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Japan – ‘Do I need a Japanese Rail Pass?’ & Other Things You Should Know

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Japan is a wonderful country, but there are a few things you need to be prepared about.

I think one of the biggest worries of ours before going was the issue surrounding travel, do we buy a two-week rail pass for the two weeks, or do we risk paying for expensive travel before we get there?

Let me explain

Trains in Japan are as you would expect; spotless, pleasant and aggressively accurate with its timings, but with that it is not cheap. You have the option to buy a Japanese Rail Pass (JRP) for 7, 14, or 21 days which gives you free travel on all ‘JR’ lines. These come in at an eye watering £195, £311 & £396 respectively. This is a bargain if you using the JR train line over your time in Japan. The problem, however is that not all train lines are JR lines.


In Tokyo you have a very complex but efficient metro system with a variety of different metro lines, some of which are JR lines, but many aren’t. So with the Japanese Rail Pass, you are covered to navigate Tokyo, but not as freely as if you have a Pasmo IC card (outlined in my Tokyo post here). As I have started writing this I’ve realised how complicated it is to explain. Those of you who live in London, imagine using the tube, but only allowed to use the central, northern and jubilee line; getting around is possible but it can be a nightmare if you want to get to a particular stop that isn’t on those. Sure it is possible to have a Pasmo and a Japanese Rail Pass, but then you are paying twice.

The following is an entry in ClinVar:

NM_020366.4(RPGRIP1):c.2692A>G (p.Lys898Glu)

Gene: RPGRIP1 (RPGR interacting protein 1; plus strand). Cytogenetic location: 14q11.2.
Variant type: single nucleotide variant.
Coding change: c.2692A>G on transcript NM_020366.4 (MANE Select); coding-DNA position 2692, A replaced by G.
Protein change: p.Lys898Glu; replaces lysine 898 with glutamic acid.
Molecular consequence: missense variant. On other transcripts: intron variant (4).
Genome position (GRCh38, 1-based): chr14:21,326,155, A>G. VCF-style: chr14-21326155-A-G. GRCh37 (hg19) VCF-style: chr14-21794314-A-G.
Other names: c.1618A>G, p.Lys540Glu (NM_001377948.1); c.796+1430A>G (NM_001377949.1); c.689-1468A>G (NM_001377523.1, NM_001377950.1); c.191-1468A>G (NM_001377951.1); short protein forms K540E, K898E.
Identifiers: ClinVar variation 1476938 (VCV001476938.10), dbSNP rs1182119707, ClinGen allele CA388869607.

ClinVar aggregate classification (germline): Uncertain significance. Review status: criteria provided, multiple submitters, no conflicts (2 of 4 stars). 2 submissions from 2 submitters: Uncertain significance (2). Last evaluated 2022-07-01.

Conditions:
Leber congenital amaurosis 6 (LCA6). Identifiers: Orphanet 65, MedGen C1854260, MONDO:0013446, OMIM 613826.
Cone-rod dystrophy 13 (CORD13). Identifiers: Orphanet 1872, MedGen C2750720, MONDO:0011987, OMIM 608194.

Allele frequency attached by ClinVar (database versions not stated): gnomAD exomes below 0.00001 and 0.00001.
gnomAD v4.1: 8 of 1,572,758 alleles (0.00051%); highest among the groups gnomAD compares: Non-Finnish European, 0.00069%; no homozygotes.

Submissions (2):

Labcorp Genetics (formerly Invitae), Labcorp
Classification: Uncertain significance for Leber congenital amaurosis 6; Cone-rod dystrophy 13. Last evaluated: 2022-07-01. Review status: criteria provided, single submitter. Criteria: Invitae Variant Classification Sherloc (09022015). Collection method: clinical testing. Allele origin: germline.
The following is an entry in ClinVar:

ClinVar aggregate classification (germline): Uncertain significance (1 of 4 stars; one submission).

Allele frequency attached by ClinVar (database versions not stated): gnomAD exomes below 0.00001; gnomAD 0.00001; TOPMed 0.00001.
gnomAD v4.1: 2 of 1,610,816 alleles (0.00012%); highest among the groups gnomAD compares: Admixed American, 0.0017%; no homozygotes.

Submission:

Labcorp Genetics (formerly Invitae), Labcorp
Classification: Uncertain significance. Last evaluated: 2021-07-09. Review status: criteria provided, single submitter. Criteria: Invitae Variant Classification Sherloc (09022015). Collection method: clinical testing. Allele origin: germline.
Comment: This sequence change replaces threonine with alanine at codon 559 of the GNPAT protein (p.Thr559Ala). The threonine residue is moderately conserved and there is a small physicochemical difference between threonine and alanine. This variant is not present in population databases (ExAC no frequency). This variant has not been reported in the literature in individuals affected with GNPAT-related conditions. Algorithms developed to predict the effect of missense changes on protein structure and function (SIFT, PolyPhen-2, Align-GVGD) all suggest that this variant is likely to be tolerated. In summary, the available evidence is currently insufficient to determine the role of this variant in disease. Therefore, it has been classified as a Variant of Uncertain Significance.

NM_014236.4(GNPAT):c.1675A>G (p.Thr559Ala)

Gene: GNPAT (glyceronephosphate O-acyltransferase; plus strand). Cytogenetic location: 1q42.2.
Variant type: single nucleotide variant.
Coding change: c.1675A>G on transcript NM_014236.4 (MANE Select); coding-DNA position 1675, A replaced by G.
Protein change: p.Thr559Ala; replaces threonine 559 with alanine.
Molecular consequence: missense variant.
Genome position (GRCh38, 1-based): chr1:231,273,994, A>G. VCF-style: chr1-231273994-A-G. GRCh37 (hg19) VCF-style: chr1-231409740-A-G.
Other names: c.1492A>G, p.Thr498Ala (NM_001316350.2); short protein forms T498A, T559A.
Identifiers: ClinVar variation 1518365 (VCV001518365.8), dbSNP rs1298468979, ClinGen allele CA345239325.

If your Japanese itinerary involves a lot of train journeys around the country then the Japanese Rail Pass definitely works out a lot cheaper, however if like us, you aren’t taking many long train journeys, it may work out cheaper to go on a pay-as-you-go travel card system, like the Pasmo, where you pay for the distance you travel.

We took a Bullet Train from Kyoto to Tokyo, which worked out about £90pp, however this was by far our largest expense. In total we maybe paid an extra £40 to top up our Pasmo cards, so this was by far the best option for us, but if you intend to travel a lot around Japan then a JRP.

So, if you are stressing about it, know it is normal, we had a great deal of stress thinking about which was better. Plan, sort out your itinerary and if it’s looking worth it, fork out the money for the JRP, you can buy them in advance (small mercy).

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Other Interesting Japanese Tips:

No eating in the street – I had seen this somewhere when doing some last-minute research before our trip, and when we arrived I was conscious to look out for it when we were there, and it appears to be true. I never really gave much thought as to how often I would find myself snacking/eating while on the go, but when you try to stop yourself you become acutely aware of it. Anyways yeah, try to avoid snacking in public. Apparently the done thing is to buy a snack and eat it outside of the convenience store where you bought it.

Do not cross the road unless the green man is showing – Again, something I had seen and wasn’t sure about, but yes it’s true; the Japanese will stand and wait for the ‘green man’ at a crossing, even if there are no cars are coming. Like eating in public, I hadn’t realised how often we do it, but there we were marching across the road while everyone else waited.